Voices
voices
News
general electionThis quiz matches undecided voters with the best party for them
Arts and Entertainment
Keira Knightley and Matthew Macfadyen starred in the big screen adaptation of Austen's novel in 2005
tvStar says studios are forcing actors to get buff for period roles
News
Prince William and his wife Catherine, Duchess of Cambridge show their newly-born daughter, their second child, to the media outside the Lindo Wing at St Mary's Hospital in central London, on 2 May 2015.
news
Have you tried new the Independent Digital Edition apps?
ebooks
ebooksA celebration of British elections
  • Get to the point
Latest stories from i100
Have you tried new the Independent Digital Edition apps?
Independent Dating
and  

By clicking 'Search' you
are agreeing to our
Terms of Use.

iJobs Job Widget
iJobs General

Ashdown Group: Trainee Consultant - Surrey/ South West London

£22000 per annum + pension,bonus,career progression: Ashdown Group: An establi...

Ashdown Group: Trainee Consultant - Surrey / South West London

£22000 per annum + pension,bonus,career progression: Ashdown Group: An establi...

Ashdown Group: Recruitment Consultant / Account Manager - Surrey / SW London

£40000 per annum + realistic targets: Ashdown Group: A thriving recruitment co...

Ashdown Group: Part-time Payroll Officer - Yorkshire - Professional Services

£25000 per annum: Ashdown Group: A successful professional services firm is lo...

Day In a Page

Fishing for votes with Nigel Farage: The Ukip leader shows how he can work an audience as he casts his line to the disaffected of Grimsby

Fishing is on Nigel Farage's mind

Ukip leader casts a line to the disaffected
Who is bombing whom in the Middle East? It's amazing they don't all hit each other

Who is bombing whom in the Middle East?

Robert Fisk untangles the countries and factions
China's influence on fashion: At the top of the game both creatively and commercially

China's influence on fashion

At the top of the game both creatively and commercially
Lord O’Donnell: Former cabinet secretary on the election and life away from the levers of power

The man known as GOD has a reputation for getting the job done

Lord O'Donnell's three principles of rule
Rainbow shades: It's all bright on the night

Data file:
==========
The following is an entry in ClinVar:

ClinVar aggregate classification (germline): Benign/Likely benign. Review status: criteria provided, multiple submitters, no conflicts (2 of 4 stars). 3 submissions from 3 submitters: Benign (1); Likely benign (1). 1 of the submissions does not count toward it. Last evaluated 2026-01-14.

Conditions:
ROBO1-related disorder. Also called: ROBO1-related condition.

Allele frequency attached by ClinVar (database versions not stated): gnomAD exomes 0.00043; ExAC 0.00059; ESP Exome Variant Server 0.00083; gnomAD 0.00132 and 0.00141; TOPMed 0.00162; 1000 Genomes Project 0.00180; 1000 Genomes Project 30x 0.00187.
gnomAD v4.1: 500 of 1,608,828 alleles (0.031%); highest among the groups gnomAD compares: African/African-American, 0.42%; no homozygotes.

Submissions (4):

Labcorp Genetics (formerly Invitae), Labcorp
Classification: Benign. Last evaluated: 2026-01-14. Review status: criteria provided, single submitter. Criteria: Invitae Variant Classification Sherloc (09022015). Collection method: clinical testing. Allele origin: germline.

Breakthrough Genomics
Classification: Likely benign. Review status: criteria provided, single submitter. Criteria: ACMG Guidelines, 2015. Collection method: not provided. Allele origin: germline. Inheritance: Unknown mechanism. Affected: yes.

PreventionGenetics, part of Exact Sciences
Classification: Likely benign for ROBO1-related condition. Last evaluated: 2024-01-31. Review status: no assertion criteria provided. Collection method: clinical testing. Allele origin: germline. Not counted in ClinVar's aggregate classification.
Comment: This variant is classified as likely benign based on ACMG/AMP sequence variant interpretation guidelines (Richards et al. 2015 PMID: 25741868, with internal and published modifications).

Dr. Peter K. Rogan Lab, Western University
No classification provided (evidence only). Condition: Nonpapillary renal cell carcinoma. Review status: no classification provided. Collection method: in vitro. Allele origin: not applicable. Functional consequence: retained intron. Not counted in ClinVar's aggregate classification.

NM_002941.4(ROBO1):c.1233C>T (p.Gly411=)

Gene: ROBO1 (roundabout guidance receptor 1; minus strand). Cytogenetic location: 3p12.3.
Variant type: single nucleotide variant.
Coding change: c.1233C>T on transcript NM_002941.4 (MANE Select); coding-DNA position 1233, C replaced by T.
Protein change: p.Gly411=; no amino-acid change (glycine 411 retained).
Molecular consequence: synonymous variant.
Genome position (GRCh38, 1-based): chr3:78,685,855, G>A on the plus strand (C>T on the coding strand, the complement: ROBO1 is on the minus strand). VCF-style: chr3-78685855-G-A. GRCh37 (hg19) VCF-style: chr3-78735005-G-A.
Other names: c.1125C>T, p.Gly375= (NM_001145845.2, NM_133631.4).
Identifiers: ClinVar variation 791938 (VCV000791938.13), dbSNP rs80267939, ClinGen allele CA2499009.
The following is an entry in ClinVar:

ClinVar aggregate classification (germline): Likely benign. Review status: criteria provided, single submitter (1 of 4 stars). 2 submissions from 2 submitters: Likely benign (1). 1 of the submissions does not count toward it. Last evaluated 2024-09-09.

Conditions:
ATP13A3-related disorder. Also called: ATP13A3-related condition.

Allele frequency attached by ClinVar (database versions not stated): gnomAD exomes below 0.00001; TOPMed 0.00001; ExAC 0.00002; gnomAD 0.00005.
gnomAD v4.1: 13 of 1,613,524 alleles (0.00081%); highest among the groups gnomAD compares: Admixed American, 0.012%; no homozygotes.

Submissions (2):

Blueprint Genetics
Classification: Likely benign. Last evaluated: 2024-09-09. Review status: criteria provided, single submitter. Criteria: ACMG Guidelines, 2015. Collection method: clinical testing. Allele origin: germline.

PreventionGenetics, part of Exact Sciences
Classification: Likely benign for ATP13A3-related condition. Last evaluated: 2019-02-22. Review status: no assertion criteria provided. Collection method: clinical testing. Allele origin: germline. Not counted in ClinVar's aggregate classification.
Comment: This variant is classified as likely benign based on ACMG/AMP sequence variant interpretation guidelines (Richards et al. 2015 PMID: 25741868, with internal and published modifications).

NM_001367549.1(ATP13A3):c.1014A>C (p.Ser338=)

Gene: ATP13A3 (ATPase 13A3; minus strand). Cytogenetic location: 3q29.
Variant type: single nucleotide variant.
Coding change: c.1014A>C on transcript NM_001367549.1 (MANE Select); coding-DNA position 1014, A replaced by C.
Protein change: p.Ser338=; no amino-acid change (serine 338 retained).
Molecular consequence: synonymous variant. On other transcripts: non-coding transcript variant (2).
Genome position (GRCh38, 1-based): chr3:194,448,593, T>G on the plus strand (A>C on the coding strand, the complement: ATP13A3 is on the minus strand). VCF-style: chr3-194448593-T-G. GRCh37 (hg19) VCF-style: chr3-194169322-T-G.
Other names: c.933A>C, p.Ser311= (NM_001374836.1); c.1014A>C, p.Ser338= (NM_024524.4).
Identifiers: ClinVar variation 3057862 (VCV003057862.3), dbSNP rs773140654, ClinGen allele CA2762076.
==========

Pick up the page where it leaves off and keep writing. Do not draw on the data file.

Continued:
Rainbow shades

It's all bright on the night
'It was first time I had ever tasted chocolate. I kept a piece, and when Amsterdam was liberated, I gave it to the first Allied soldier I saw'

Bread from heaven

Dutch survivors thank RAF for World War II drop that saved millions
Britain will be 'run for the wealthy and powerful' if Tories retain power - Labour

How 'the Axe' helped Labour

UK will be 'run for the wealthy and powerful' if Tories retain power
Rare and exclusive video shows the horrific price paid by activists for challenging the rule of jihadist extremists in Syria

The price to be paid for challenging the rule of extremists

A revolution now 'consuming its own children'
Welcome to the world of Megagames

Welcome to the world of Megagames

300 players take part in Watch the Skies! board game in London
'Nymphomaniac' actress reveals what it was really like to star in one of the most explicit films ever

Charlotte Gainsbourg on 'Nymphomaniac'

Starring in one of the most explicit films ever
Robert Fisk in Abu Dhabi: The Emirates' out-of-sight migrant workers helping to build the dream projects of its rulers

Robert Fisk in Abu Dhabi

The Emirates' out-of-sight migrant workers helping to build the dream projects of its rulers
Vince Cable interview: Charging fees for employment tribunals was 'a very bad move'

Vince Cable exclusive interview

Charging fees for employment tribunals was 'a very bad move'
Iwan Rheon interview: Game of Thrones star returns to his Welsh roots to record debut album

Iwan Rheon is returning to his Welsh roots

Rheon is best known for his role as the Bastard of Bolton. It's gruelling playing a sadistic torturer, he tells Craig McLean, but it hasn't stopped him recording an album of Welsh psychedelia
Morne Hardenberg interview: Cameraman for BBC's upcoming show Shark on filming the ocean's most dangerous predator

It's time for my close-up

Meet the man who films great whites for a living
Increasing numbers of homeless people in America keep their mobile phones on the streets

Homeless people keep mobile phones

A homeless person with a smartphone is a common sight in the US. And that's creating a network where the 'hobo' community can share information - and fight stigma - like never before